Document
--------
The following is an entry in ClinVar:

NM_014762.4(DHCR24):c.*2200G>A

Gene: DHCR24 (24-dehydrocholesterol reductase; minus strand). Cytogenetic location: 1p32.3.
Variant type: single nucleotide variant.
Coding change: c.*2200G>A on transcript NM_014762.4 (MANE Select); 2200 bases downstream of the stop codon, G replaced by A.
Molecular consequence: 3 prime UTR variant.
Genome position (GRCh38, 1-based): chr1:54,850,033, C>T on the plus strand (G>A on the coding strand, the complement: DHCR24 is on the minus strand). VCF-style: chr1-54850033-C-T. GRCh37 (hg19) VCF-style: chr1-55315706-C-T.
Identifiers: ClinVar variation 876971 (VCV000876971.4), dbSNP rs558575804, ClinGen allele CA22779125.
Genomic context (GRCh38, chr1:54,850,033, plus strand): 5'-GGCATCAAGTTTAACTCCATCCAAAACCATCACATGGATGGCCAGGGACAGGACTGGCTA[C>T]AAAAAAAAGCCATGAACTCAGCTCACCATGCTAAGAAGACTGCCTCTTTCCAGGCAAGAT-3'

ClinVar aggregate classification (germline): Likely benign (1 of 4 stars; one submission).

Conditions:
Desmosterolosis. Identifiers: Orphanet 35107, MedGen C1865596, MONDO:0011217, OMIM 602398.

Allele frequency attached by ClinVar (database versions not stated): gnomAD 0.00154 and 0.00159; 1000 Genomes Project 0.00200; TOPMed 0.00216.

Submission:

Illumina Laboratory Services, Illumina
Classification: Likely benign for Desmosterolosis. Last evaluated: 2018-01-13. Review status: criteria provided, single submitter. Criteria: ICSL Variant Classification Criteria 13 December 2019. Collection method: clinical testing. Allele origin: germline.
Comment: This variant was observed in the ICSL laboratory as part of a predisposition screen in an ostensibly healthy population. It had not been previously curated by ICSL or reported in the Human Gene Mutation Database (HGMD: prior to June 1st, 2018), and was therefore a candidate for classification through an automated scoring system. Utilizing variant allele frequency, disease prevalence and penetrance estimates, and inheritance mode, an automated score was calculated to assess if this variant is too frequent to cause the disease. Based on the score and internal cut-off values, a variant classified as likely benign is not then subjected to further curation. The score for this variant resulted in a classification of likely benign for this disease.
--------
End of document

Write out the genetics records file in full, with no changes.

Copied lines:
The following is an entry in ClinVar:

NM_014762.4(DHCR24):c.*2200G>A

Gene: DHCR24 (24-dehydrocholesterol reductase; minus strand). Cytogenetic location: 1p32.3.
Variant type: single nucleotide variant.
Coding change: c.*2200G>A on transcript NM_014762.4 (MANE Select); 2200 bases downstream of the stop codon, G replaced by A.
Molecular consequence: 3 prime UTR variant.
Genome position (GRCh38, 1-based): chr1:54,850,033, C>T on the plus strand (G>A on the coding strand, the complement: DHCR24 is on the minus strand). VCF-style: chr1-54850033-C-T. GRCh37 (hg19) VCF-style: chr1-55315706-C-T.
Identifiers: ClinVar variation 876971 (VCV000876971.4), dbSNP rs558575804, ClinGen allele CA22779125.
Genomic context (GRCh38, chr1:54,850,033, plus strand): 5'-GGCATCAAGTTTAACTCCATCCAAAACCATCACATGGATGGCCAGGGACAGGACTGGCTA[C>T]AAAAAAAAGCCATGAACTCAGCTCACCATGCTAAGAAGACTGCCTCTTTCCAGGCAAGAT-3'

ClinVar aggregate classification (germline): Likely benign (1 of 4 stars; one submission).

Conditions:
Desmosterolosis. Identifiers: Orphanet 35107, MedGen C1865596, MONDO:0011217, OMIM 602398.

Allele frequency attached by ClinVar (database versions not stated): gnomAD 0.00154 and 0.00159; 1000 Genomes Project 0.00200; TOPMed 0.00216.

Submission:

Illumina Laboratory Services, Illumina
Classification: Likely benign for Desmosterolosis. Last evaluated: 2018-01-13. Review status: criteria provided, single submitter. Criteria: ICSL Variant Classification Criteria 13 December 2019. Collection method: clinical testing. Allele origin: germline.
Comment: This variant was observed in the ICSL laboratory as part of a predisposition screen in an ostensibly healthy population. It had not been previously curated by ICSL or reported in the Human Gene Mutation Database (HGMD: prior to June 1st, 2018), and was therefore a candidate for classification through an automated scoring system. Utilizing variant allele frequency, disease prevalence and penetrance estimates, and inheritance mode, an automated score was calculated to assess if this variant is too frequent to cause the disease. Based on the score and internal cut-off values, a variant classified as likely benign is not then subjected to further curation. The score for this variant resulted in a classification of likely benign for this disease.